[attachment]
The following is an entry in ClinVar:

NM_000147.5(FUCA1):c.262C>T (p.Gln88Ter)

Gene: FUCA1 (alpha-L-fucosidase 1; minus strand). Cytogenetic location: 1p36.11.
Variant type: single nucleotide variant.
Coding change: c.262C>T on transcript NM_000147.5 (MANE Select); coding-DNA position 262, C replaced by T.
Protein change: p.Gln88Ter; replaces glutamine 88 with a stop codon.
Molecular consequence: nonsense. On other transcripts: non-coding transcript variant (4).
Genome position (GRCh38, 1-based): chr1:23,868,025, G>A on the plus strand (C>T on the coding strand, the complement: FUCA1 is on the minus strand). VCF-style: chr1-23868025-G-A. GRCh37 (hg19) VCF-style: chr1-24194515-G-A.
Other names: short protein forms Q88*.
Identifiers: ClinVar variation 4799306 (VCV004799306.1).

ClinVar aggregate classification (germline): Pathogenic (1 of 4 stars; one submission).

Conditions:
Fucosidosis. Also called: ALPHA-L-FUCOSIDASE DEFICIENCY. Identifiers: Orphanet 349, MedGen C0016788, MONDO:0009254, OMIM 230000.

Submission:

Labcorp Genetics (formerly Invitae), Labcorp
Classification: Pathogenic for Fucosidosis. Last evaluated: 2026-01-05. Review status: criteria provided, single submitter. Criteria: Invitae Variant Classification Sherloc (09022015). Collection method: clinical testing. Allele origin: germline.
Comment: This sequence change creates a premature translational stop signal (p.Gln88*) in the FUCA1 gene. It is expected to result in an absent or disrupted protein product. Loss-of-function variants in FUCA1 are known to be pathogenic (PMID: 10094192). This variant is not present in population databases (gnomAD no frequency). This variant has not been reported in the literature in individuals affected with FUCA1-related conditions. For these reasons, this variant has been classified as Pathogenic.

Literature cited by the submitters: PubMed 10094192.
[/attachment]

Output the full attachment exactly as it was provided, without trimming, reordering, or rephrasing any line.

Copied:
The following is an entry in ClinVar:

NM_000147.5(FUCA1):c.262C>T (p.Gln88Ter)

Gene: FUCA1 (alpha-L-fucosidase 1; minus strand). Cytogenetic location: 1p36.11.
Variant type: single nucleotide variant.
Coding change: c.262C>T on transcript NM_000147.5 (MANE Select); coding-DNA position 262, C replaced by T.
Protein change: p.Gln88Ter; replaces glutamine 88 with a stop codon.
Molecular consequence: nonsense. On other transcripts: non-coding transcript variant (4).
Genome position (GRCh38, 1-based): chr1:23,868,025, G>A on the plus strand (C>T on the coding strand, the complement: FUCA1 is on the minus strand). VCF-style: chr1-23868025-G-A. GRCh37 (hg19) VCF-style: chr1-24194515-G-A.
Other names: short protein forms Q88*.
Identifiers: ClinVar variation 4799306 (VCV004799306.1).

ClinVar aggregate classification (germline): Pathogenic (1 of 4 stars; one submission).

Conditions:
Fucosidosis. Also called: ALPHA-L-FUCOSIDASE DEFICIENCY. Identifiers: Orphanet 349, MedGen C0016788, MONDO:0009254, OMIM 230000.

Submission:

Labcorp Genetics (formerly Invitae), Labcorp
Classification: Pathogenic for Fucosidosis. Last evaluated: 2026-01-05. Review status: criteria provided, single submitter. Criteria: Invitae Variant Classification Sherloc (09022015). Collection method: clinical testing. Allele origin: germline.
Comment: This sequence change creates a premature translational stop signal (p.Gln88*) in the FUCA1 gene. It is expected to result in an absent or disrupted protein product. Loss-of-function variants in FUCA1 are known to be pathogenic (PMID: 10094192). This variant is not present in population databases (gnomAD no frequency). This variant has not been reported in the literature in individuals affected with FUCA1-related conditions. For these reasons, this variant has been classified as Pathogenic.

Literature cited by the submitters: PubMed 10094192.